There are many "official" ways to conduct employee investigations. I will be going over what has worked for me in the past while conducting employee investigations in both the Army and in the business world.
When conducting an employee investigation, you first have to determine what is the purpose. Is it to substantiate or non substantiate an employee allegation? Is it to prove or disprove an allegation of employee misconduct. Or is the purpose something else? Once you determine the purpose, this will focus the path you will take in conducting the employee investigation.
One thing you have to realize is that you do not have the ability to tell if someone is telling the truth or not. You can't say, "I know this person is not telling the truth." Just because your instinct tells you this. You have to go from the perspective that everyone is telling the truth from their point of view. You will have instances where people will provide different answers on the same situation. Even though they all saw it at the same time. But they each saw it from their personal lens and this distorts their reality. Never tell someone that they are not telling the truth.
You then have to come up with a plan. Usually, I start with the people who I believe had the least to do with the situation. Or who have the least amount of information to provide to the finalization of the investigation. Then I talk to the person being accused last. This way I have all the information from all the other people I have talked to about the situation.
Before I forget, your goal should be to conduct the investigation as quickly and fairly as possible. This should both be in reality and in perception. It does no good if the investigation is conducted fairly. But in the eyes of all the employees the perception is that it was not conducted fairly.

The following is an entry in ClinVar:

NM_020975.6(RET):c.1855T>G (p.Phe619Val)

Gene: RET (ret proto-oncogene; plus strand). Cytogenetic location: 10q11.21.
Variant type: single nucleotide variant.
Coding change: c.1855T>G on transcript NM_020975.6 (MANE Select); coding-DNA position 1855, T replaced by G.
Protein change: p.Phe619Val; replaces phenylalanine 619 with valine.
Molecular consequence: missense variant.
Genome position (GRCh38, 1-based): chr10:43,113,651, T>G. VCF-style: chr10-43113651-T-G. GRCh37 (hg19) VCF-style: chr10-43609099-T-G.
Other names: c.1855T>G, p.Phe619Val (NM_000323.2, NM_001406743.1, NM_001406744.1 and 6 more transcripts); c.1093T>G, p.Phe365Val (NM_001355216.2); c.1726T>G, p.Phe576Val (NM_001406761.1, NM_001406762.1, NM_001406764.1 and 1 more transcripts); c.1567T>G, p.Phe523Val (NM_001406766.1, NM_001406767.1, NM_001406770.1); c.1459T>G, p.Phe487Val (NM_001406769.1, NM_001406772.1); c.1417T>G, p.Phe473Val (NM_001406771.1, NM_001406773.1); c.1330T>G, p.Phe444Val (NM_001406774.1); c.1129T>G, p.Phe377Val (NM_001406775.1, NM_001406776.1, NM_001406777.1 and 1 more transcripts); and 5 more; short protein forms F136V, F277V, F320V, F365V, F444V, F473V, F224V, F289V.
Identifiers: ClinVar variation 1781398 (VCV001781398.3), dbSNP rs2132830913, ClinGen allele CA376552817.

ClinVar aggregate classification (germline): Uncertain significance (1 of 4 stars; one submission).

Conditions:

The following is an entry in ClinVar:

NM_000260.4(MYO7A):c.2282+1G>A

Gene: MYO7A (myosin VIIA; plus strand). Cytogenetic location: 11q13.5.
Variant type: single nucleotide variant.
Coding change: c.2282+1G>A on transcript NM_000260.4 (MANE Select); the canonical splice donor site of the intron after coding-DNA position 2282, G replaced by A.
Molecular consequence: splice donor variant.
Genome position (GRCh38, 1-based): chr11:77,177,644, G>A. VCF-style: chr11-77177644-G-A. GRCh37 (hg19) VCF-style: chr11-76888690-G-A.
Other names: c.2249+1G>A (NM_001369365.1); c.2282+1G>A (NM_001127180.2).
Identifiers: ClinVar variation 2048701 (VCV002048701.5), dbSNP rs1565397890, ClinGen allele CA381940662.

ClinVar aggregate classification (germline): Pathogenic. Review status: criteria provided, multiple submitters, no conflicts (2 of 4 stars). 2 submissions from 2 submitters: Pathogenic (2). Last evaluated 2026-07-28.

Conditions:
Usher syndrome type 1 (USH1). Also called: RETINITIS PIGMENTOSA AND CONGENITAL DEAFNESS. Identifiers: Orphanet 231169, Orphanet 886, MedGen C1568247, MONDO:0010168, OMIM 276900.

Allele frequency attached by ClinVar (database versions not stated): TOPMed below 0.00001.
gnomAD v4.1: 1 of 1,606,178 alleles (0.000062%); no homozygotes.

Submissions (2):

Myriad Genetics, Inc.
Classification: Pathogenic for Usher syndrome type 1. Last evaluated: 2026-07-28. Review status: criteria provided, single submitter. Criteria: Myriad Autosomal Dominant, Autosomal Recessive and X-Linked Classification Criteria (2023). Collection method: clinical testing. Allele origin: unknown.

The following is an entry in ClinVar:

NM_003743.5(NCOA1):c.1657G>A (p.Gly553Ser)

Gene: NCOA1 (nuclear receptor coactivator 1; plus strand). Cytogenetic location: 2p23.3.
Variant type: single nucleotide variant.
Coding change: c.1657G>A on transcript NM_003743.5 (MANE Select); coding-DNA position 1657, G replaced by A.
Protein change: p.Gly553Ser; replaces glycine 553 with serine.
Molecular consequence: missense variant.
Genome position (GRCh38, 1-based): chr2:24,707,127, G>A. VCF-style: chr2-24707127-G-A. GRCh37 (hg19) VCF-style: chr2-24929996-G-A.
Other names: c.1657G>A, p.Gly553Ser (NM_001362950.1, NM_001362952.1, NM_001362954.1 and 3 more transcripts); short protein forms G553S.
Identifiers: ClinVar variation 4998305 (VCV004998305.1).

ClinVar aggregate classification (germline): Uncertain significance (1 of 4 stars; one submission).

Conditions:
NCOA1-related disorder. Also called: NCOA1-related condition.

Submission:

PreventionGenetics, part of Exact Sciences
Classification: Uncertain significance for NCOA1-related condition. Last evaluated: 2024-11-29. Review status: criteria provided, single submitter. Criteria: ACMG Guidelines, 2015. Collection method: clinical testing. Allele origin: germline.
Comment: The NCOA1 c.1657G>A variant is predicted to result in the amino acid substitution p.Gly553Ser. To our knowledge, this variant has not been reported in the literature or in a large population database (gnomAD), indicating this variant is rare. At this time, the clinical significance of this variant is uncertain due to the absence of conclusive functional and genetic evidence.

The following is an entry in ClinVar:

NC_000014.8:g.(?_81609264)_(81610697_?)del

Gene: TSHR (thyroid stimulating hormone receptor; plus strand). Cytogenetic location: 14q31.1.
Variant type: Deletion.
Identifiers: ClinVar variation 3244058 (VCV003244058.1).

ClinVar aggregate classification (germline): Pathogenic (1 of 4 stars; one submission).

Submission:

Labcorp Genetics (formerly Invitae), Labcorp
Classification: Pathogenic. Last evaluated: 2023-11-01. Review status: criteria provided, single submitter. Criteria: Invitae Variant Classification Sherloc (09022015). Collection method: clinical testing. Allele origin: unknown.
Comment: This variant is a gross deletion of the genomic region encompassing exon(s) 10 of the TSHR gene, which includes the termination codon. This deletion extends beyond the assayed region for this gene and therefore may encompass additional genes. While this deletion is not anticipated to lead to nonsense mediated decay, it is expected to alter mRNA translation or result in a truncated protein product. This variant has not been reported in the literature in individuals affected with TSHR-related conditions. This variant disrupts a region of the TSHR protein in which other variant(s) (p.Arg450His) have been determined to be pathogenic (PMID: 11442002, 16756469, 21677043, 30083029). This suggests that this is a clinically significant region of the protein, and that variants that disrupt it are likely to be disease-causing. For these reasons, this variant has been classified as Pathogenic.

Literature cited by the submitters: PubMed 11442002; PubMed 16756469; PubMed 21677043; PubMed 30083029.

You need to keep detailed notes of everything you do to have a record of the investigation. Especially, when you have a lengthy investigation and you have to talk to many people. Once the investigation gets rolling, it will be hard for you to remember all the details.
One thing I like to do is when I ask questions. I actually write them down and then have the person write down their answers. This way their is no confusion on what was asked and/or answered during the interview session. It also allows both the interviewer and interviewee to be sure of the questions and answers.
From my point of view you are not looking for anything beyond a reasonable doubt. You are only looking for a more likely than not situation. Based on the evidence you have, is it more likely than not that the employee did what they are accused of doing.
Once you finish talking to everyone and write everything up, you should then take at least a one day break. Then come back and take a fresh look at everything. Once you have done this, then write up your recommendations and turn them in to the employee's supervisor. Or whatever the protocol calls for at your place of work.
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